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We have 31 Cardiology PhD Projects, Programmes & Scholarships for UK Students in the UK






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Cardiology PhD Projects, Programmes & Scholarships for UK Students in the UK

We have 31 Cardiology PhD Projects, Programmes & Scholarships for UK Students in the UK

A PhD in Cardiology gives you the chance to lead your own research project that will further our current understanding of cardiovascular sciences.

Whether you are modelling blood motion in deformable vessels, identifying platelet interactions to prevent cancer, or understanding cardiovascular risk in patients with kidney disease, you will be aiming to improve the lives of millions of people around the globe.

What’s it like to study a PhD in Cardiology?

Doing a PhD in Cardiology you will become proficient in the skills necessary to contribute to a research portfolio which spans genetics and development, experimental cardiology, vascular biology, and clinical research, as well as healthcare evaluation, implementation, and policy.

Some typical research topics in Cardiology include:

  • cardiac and vascular electrophysiology
  • heart failure and arrhythmias
  • cardiovascular genetics and development
  • obesity
  • stroke
  • imaging and regenerative therapy

Typical Cardiology PhD research projects take between three and four years to complete.

To be awarded your PhD, you must submit a thesis of about 60,000 words and defend it during your viva exam.

PhD in Cardiology entry requirements

The entry requirements for a typical PhD in Cardiology usually involve a Bachelors and a Masters degree in a related subject. You will also need to submit a compelling research proposal detailing your study plans. You may also need some professional experience in Cardiology, depending on the programme.

PhD in Cardiology funding options

In the UK, PhDs in Cardiology are funded by the Medical Research Council (MRC), which provides a tuition fee waiver and a living cost stipend. Depending on the programme, you may submit your own research proposal before being considered for funding or apply for a project that already has funding attached.

It is also possible to apply for a PhD loan to help with the costs of a doctorate in Cardiology (although this cannot be combined with Research Council funding). Other options for financial support include university scholarships, graduate teaching assistantships and charities.

If you are considering a part-time PhD in Cardiology, it may also be worth asking your employer if they are happy to sponsor you. 

PhD in Cardiology careers

Depending on your area of interest, you could take up an academic, postdoctoral, or clinical role in the public and private sectors and work with colleagues in imaging, regenerative medicine, genetics, and epidemiology to name a few.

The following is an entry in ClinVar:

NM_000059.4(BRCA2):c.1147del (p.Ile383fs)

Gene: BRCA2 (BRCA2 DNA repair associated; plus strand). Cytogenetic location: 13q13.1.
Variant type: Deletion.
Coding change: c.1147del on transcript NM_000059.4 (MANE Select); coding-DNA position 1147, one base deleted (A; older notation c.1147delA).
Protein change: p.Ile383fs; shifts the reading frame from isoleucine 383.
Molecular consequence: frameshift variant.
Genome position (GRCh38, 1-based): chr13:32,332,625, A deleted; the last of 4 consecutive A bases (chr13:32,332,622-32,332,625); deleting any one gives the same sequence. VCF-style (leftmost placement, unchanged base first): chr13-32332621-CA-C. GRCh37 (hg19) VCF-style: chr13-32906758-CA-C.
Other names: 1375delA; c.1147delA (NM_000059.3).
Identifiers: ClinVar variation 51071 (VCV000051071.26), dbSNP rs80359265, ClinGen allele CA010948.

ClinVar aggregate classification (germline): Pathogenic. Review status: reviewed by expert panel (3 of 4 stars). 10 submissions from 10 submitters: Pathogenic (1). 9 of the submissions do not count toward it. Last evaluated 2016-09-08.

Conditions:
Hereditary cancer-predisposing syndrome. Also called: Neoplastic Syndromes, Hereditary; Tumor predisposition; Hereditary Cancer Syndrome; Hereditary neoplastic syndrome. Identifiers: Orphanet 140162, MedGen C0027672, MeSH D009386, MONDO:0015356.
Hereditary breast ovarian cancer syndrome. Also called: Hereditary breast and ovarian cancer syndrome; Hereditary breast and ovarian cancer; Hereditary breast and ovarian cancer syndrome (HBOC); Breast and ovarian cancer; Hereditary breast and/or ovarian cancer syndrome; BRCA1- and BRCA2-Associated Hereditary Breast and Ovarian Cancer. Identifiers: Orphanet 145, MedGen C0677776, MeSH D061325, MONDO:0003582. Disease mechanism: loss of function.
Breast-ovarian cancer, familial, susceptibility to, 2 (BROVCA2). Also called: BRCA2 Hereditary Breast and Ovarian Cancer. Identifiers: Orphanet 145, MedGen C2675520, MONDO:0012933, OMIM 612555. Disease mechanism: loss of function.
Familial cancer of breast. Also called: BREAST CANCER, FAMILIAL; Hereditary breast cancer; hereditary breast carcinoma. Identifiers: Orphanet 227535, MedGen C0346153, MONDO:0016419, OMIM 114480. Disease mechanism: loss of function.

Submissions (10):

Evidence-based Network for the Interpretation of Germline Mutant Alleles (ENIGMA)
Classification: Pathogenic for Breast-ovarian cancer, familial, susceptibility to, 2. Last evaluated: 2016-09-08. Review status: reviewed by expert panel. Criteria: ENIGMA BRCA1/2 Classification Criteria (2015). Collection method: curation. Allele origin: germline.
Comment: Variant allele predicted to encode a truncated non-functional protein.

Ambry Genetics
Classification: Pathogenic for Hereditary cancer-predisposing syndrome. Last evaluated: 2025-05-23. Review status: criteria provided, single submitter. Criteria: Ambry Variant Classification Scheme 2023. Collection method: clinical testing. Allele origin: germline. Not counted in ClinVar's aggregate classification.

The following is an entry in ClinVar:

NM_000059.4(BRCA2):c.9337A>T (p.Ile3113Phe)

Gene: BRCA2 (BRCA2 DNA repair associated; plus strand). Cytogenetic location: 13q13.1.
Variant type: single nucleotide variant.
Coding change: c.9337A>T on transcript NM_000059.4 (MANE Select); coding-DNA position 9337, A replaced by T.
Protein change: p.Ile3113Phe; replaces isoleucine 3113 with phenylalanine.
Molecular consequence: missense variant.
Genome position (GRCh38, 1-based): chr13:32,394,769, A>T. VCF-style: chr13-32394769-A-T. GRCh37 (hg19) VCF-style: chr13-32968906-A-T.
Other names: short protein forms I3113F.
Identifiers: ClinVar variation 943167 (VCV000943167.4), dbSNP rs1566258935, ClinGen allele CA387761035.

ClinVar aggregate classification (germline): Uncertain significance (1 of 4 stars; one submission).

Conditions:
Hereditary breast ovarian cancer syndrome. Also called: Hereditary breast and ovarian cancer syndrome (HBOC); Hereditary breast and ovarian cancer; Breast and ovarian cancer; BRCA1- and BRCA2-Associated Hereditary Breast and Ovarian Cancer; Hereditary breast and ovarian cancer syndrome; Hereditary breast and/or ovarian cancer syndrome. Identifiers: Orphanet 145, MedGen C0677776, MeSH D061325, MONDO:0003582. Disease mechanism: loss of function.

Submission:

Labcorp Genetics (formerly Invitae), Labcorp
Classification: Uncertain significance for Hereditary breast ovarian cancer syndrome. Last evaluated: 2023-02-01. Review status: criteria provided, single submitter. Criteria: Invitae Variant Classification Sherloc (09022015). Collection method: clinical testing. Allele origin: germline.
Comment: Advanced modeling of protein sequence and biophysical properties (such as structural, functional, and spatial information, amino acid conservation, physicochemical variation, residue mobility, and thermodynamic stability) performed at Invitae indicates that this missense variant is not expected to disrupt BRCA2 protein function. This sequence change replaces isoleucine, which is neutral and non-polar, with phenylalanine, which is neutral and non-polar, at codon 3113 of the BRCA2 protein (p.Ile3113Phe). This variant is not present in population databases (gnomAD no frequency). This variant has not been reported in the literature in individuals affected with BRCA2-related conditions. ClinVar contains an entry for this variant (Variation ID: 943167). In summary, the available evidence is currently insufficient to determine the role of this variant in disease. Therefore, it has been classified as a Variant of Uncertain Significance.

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Uncovering the fundamental mechanisms of cardiac differentiation from human stem cells

Heart diseases, adult and congenital, are a major burden to health in the UK and we urgently need new ways to treat them. Stem cells offer hope by providing a means to make contracting heart muscle cells “in a dish”, and therefore a way to study these diseases in the lab. Read more

The British Heart Foundation 4-year PhD programme in Cardiovascular Science

The programme is held by the University/British Heart Foundation Centre for Cardiovascular Science. Research is investigator-led and based around key themes. Read more

Unravelling mechanisms of drug-induced myocarditis using human cardiovascular-chip models integrated with immune cells

The 4-year PhD project aims to address an important and challenging knowledge gap concerning new therapeutic modalities, such as monoclonal antibodies and cell therapies, that can potentially induce cardiac toxicity in the clinic (i.e., inflammatory cardiomyopathy and myocarditis). Read more

Precision Medicine DTP - Artificial Intelligence Augmentation of the Paper ECG

  Research Group: Centre for Cardiovascular Science
Background. An electrocardiogram (ECG) is a non-invasive and widely available investigative modality which provides clinicians with important temporal and anatomic data about the heart’s electrical activity. Read more

Modelling cardiac function in healthy hearts and diabetes

Additional Supervisor. Prof Susan Francis, University of Nottingham. There is a global pandemic of type-2 diabetes. Diabetic cardiomyopathy is a well-recognised complication, which manifests with early alterations in left ventricular (LV) structure and function. Read more

Multimodal data integration to identify novel therapeutic targets for treatment-resistant hypertension

  Research Group: Biomedical Sciences
Hypertension (high blood pressure) effects one in three adults and is the number one cause of stroke in Northern Ireland. Treatment-resistant hypertension (TRH) relates to hypertensive patients taking three or more antihypertensive medications. Read more

The Role of Reactive Sulfur Species in the Ageing Heart

Second Supervisor. Prof Melanie Madhani, University of Birmingham. Background . Ageing is a natural and complex biological process that involves the gradual deterioration of cells, tissues, and organ systems over time, thus leading to an increased susceptibility to diseases and mortality. Read more

In the game for life: Lifelong welfare, education and support for rugby players

Applications are invited for a fully-funded 3-year PhD to commence in October 2024. . The PhD will be based in the Faculty of Science and Health and the candidate will join the Physical Activity, Health and Rehabilitation Thematic Research Group. Read more

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